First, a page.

• The search engine is locked down to the Bing search engine and cannot be changed.
  • The default video player is Movies and TV application.
  • The web browser default is Edge and cannot be changed.
  • OneDrive is automatically configured for MSA accounts so that documents, Photos, and Desktop are automatically synced and the user has 5GB of standard storage.

However, you can install or deploy any application available in the Windows Store to Windows 10 S. Microsoft has a version of Office that you can deploy to Windows S mode devices either using an Office OEM Preinstall Kit (OPK) or using the Office that can be purchased through the Microsoft Store. That means you can deploy the Store version of Office and thus change the defaults through this process.

windows s fig 2 Microsoft

Microsoft Office is available for Windows 10 S via the Windows Store

S mode enables Device Guard by default ensuring that the HyperVisor Code Integrity policy (HVCI) blocks the execution of unsigned or improperly signed binaries. You can use unsupported binaries (unsigned) if you use them as part of the deployment/imaging process.

Windows 10 S driver requirements

Driver signing is also unique in Windows S mode. It has specific requirements that must be met when using drivers with Windows S. Drivers must meet the following requirements:

  • Driver packages must be digitally signed with a Windows, WHQL, ELAM, or Store certificate from the Windows Hardware Developer Center Dashboard.
  • Companion software must be signed with a Microsoft Store Certificate.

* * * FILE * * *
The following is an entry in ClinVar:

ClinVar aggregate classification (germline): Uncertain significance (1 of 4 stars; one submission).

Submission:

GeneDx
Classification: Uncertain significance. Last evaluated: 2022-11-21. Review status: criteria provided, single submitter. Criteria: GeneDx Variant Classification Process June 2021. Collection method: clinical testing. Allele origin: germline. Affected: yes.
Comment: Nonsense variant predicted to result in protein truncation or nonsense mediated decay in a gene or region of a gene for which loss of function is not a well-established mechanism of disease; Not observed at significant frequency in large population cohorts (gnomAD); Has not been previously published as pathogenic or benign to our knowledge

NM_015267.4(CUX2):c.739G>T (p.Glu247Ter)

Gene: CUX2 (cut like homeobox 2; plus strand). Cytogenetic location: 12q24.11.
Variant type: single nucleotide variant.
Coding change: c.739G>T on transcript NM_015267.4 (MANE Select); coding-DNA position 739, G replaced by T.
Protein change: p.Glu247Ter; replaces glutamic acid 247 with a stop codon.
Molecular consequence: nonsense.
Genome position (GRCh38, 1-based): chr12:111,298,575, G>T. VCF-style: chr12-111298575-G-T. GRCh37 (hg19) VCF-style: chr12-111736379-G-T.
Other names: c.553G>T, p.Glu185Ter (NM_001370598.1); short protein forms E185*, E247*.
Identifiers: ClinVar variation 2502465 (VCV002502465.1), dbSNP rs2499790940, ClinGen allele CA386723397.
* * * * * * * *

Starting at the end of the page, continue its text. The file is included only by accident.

• Does not include a *.exe, *.zip, *.msi or *.cab in the driver package that extracts unsigned binaries.
  • Driver installs using only INF directives.
  • The driver does not call blocked inbox components.
  • Drivers do not include any user interface components, apps, or settings. Instead, use Universal applications from the Microsoft Store, for example:
    • Hardware support apps
    • UWP device apps
    • Centennial apps
    • Driver and firmware servicing uses Windows Update and not an updater app.

These unique requirements ensure that malware and malicious software cannot enter through the driver process.

Blocked executables

Windows 10 S mode also blocks certain executables from running. Applications or scripts can be run if the device is placed in a mode called “manufacturing mode,” but you cannot leave the device in this “open” mode. Manufacturing mode allows an installer to temporality disable the Device Guard process and then later go back and enable it. The following executables or scripts are not allowed to be run:

  • bash.exe
  • cdb.exe
  • cmd.exe
  • cscript.exe
  • csi.exe
  • dnx.exe
  • fsi.exe
  • hh.exe
  • infdefaultinstall.exe
  • kd.exe
  • lxssmanager.exe
  • msbuild.exe
  • mshta.exe
  • ntsd.exe
  • powershell.exe
  • powershell_ise.exe
  • rcsi.exe
  • reg.exe
  • regedit.exe
  • regedit32.exe
  • regini.exe
  • syskey.exe
  • wbemtest.exe
  • windbg.exe
  • wmic.exe
  • wscript.exe
  • wsl.exe

Supported customizations and tasks